Moving things from one place to another has been the backbone of the global economy pretty much since the agricultural revolution. Most major inventions had to do with improving that process in one form or another. Starting from the mere invention of the wheel some 5,500 years ago, to the invention of the steam turbine that revolutionized the sea and rail transportation, the logistics industry, even before it was named as such, was at the front seat of innovation.

Then why do we not take advantage of the massive technological advancements we have seen the last 30 years?

Of course, we have to some extent — we have improved loading of ships, we use satellites to track where each ship is at any point in time. Warehouses are getting smarter, using RFIDs and barcodes and tags and we have Amazon who is making the logistics industry ultra smart and efficient.

These examples, however, all have one thing in common: the process is owned by one company only. When DHL is tracking your parcel, a DHL driver picks up the parcel, scans it, takes it to the DHL hub, scanned again, goes the DHL plane, gets scanned one more time, and so on until you pick it up and sign the delivery receipt at the DHL driver’s machine. What would happen though if DHL gives to Company B, who hands it to Company C, before Company N delivers it?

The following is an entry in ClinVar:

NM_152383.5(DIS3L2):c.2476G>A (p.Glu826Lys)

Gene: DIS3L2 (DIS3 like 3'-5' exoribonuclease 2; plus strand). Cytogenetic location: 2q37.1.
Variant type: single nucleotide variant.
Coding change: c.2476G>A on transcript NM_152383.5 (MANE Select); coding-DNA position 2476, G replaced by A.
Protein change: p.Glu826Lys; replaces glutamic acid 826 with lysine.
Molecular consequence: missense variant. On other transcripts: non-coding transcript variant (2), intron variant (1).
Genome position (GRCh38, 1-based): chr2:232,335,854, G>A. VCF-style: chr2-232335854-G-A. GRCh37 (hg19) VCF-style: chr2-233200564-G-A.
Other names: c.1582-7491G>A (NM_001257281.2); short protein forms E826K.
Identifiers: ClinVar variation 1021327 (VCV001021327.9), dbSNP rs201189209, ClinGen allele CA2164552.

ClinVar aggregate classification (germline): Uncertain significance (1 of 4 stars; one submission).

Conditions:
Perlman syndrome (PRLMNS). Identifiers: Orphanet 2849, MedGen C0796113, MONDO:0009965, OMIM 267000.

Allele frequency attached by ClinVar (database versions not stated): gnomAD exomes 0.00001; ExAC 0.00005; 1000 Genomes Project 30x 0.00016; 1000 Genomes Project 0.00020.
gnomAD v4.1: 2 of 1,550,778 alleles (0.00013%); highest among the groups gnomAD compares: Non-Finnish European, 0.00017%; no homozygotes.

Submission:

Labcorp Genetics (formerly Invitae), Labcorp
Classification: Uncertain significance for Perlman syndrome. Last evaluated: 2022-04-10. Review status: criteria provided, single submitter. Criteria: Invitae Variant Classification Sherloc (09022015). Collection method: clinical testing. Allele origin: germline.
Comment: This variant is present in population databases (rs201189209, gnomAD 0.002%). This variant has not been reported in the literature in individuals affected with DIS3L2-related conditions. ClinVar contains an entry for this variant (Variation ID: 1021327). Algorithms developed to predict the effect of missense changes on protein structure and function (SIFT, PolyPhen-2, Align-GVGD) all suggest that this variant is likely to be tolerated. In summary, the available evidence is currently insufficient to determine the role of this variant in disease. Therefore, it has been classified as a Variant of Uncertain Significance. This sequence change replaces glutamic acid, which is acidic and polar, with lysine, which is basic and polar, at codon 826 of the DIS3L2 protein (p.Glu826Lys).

The answer is somewhere between completely manual work and chaos and it happens in almost every large B2B order, such as container freight. In order to bring order to that chaos, you need to bring together all players involved in a shipment. It’s a challenge. But it’s the future and one way or another it will be done.

And this is what we are trying to solve here at Orderstate. In the next weeks, we will be sharing our thoughts and ideas on how to make this work. Stay in touch for more updates.